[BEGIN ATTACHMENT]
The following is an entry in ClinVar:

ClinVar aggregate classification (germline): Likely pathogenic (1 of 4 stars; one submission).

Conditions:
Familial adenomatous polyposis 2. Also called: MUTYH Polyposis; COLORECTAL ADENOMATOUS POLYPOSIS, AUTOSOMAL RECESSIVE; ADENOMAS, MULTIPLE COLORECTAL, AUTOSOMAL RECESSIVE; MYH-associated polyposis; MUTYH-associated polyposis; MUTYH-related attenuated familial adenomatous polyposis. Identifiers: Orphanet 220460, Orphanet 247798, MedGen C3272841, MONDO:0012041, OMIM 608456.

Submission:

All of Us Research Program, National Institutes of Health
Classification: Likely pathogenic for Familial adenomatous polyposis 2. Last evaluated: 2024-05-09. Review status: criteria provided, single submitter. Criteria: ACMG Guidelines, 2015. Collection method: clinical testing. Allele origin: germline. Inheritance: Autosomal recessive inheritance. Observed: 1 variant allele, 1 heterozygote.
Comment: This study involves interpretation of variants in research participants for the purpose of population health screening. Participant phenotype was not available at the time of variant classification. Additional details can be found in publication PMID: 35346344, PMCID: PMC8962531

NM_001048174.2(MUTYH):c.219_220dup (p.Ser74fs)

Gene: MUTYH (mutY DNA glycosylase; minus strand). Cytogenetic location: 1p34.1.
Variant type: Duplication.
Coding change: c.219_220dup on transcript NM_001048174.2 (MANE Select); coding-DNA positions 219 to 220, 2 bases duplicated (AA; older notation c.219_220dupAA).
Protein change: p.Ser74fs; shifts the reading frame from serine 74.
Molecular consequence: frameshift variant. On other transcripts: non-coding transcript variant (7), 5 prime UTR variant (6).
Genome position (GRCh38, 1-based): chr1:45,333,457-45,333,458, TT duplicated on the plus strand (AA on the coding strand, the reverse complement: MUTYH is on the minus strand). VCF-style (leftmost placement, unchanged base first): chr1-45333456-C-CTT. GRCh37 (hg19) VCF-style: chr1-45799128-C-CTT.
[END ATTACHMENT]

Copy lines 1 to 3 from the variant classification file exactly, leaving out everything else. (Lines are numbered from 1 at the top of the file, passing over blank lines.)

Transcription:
The following is an entry in ClinVar:

ClinVar aggregate classification (germline): Likely pathogenic (1 of 4 stars; one submission).

Conditions: